Sharing Is Healing
Part II THE PROCESS OF COMPREHENSION AND ITS ASSESSMENT
Chapter Five: Matching Print with Reader:
Part One: Text Assessment
Plain Language Laws
Textual Factors: What Makes Something Easy or Difficult to Read?
Levels of Understanding
Tools for Measuring Readability
Qualitative Assessment of Text Difficulty
Student Input/Personal Factors
The Readability Assessment Triangle
Textbook Analysis: More Than Just Readability
Chapter Six: Matching Print with Reader:
Part Two:Authentic Reader Assessment
Definitions and Standards
Standards for the Assessment of Reading and Writing
Classroom Assessments: Standardized Tools
Informal Whole-Class Assessment
Student, Parent, and Community Input
Chapter Seven: Making Meaning, Reflecting, and Remembering
The Process of Making Meaning
Directed Reading-Thinking Activities: The Multiple Reading Process Revisited
Setting the Stage: Pre-Reading Strategies
Strategies to Enhance Retention of What Is Read
Chapter Eight: Writing Process, Traits, and Patterns for Content Area Learning
The Writing Process
The Link Between Assessment and Writing to Learn
Analytic Traits of Writing
Content-Area Writing Tasks, Assignments,and Activities
Writing My Way to My Family's History
Part III SPECIALIZED TOOLS FOR CONTENT NEEDS
Chapter Nine: Vocabulary: Building Blocks to Understanding and Enjoyment
Language Acquisition and Word Study
Specifics Types of Word Study
CSSD for Attacking New Words in All Content Areas
Teaching Strategies: Before, During, and After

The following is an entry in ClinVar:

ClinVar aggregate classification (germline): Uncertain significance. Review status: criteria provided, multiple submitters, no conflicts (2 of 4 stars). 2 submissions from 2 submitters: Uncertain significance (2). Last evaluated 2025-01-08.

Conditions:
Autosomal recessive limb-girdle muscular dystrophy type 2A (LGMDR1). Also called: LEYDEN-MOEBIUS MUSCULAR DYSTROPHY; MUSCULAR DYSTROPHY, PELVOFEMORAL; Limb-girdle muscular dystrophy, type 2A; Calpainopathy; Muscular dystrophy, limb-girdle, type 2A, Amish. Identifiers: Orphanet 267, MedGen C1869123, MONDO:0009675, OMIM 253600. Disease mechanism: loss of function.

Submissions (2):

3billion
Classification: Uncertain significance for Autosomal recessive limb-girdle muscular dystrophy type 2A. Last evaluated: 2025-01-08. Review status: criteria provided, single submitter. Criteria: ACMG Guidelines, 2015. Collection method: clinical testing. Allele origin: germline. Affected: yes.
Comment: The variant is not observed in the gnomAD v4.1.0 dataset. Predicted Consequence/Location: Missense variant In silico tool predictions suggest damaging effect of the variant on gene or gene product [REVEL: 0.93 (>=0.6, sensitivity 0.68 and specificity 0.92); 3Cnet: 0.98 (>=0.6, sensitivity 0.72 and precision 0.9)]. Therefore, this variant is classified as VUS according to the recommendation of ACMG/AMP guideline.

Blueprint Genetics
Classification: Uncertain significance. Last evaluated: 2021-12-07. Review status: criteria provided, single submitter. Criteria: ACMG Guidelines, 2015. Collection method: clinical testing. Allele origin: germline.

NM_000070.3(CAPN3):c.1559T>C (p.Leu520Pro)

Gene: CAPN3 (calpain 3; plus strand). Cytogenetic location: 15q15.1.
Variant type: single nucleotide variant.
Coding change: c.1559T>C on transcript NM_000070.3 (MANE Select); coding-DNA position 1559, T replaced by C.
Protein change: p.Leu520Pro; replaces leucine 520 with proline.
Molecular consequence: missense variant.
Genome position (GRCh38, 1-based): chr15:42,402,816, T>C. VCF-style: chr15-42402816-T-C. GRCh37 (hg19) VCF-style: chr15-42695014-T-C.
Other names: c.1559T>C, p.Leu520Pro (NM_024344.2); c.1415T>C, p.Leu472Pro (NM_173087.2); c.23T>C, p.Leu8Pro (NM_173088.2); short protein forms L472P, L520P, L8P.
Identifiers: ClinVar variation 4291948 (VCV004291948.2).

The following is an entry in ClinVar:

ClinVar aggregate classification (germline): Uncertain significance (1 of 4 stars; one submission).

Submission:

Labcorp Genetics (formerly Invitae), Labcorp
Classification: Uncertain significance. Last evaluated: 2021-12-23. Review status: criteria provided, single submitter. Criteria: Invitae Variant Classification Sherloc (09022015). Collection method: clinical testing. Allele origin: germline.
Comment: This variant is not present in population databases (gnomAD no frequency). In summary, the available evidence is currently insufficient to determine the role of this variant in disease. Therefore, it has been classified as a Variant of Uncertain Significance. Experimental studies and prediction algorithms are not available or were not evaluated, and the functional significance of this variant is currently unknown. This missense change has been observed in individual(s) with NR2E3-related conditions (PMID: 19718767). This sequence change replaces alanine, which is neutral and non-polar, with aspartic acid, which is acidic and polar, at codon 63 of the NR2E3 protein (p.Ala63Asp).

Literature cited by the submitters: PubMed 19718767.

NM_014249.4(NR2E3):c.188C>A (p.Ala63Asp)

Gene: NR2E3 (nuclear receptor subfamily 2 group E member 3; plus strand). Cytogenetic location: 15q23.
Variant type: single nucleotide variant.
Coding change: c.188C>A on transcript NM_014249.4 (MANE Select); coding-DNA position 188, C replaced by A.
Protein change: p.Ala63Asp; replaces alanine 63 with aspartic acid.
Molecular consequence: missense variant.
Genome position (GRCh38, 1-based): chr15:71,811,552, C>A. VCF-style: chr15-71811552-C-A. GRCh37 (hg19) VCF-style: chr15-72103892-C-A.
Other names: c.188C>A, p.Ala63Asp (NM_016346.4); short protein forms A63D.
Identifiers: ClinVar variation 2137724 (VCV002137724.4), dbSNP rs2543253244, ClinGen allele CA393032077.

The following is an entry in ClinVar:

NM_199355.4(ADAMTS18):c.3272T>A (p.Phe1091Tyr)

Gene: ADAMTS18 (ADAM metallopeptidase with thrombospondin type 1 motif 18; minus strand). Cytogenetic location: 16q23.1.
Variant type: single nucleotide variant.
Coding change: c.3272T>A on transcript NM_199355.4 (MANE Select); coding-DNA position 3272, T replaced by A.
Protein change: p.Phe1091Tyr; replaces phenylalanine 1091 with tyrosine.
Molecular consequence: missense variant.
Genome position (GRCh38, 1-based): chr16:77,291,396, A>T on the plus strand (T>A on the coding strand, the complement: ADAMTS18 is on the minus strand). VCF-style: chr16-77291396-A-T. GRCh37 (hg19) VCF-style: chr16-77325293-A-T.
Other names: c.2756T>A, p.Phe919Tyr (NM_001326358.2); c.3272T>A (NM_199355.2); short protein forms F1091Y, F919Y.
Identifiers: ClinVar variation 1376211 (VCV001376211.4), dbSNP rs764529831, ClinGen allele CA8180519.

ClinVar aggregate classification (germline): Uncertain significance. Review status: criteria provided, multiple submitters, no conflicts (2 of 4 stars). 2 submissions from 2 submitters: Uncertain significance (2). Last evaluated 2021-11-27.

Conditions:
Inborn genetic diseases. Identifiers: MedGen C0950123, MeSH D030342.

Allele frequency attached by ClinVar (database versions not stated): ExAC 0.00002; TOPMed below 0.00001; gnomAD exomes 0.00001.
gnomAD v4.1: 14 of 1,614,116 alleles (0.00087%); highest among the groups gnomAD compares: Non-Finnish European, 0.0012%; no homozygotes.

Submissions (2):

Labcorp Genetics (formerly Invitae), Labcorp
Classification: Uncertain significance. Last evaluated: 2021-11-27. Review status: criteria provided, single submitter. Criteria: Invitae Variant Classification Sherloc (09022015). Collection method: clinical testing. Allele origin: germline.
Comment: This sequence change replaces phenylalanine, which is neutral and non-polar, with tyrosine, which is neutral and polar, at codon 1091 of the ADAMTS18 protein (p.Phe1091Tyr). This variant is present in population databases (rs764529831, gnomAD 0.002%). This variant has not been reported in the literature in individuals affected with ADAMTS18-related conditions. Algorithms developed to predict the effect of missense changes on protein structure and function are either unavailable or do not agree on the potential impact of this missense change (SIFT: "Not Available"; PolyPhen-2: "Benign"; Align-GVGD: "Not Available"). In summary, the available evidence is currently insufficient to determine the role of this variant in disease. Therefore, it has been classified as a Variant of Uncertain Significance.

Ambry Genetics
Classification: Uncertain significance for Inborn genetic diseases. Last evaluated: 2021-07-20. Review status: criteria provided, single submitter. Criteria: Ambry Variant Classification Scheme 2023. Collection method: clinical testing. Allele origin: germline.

Playing with Words: Fun for All!
Ten Things to Remember When Teaching Vocabulary
Vocabulary Tools and Games on the Internet
Chapter Ten: Study Learning
Search and Locate Information
Receive and Organize Information
Interpret and Apply Information
Pulling It All Together
Chapter Eleven: Classroom Organization and Approaches
Organizing for Diversity Responsive Instruction
Approaches to Bilingual Education
Technology: Organizing Instruction with Old Friends
My High School's Transformational Power
Chapter Twelve: Integrating Literature into Content Classrooms
Rosenblatt's Efferent and Aesthetic Reading: Reader Response Theory
Motivating and Restorative Qualities of Literature
Importance of Reading Rate Adaptability
Multicultural Literature for Understanding and Transformation
Locating Appropriate Materials
Other Sources of Help in Selecting Appropriate Trade Books
Content Classroom Activities
The Truth, Whispered or Shouted. . .
Appendix A: Directed Reading/Thinking Activity
Appendix B: Content IRI Report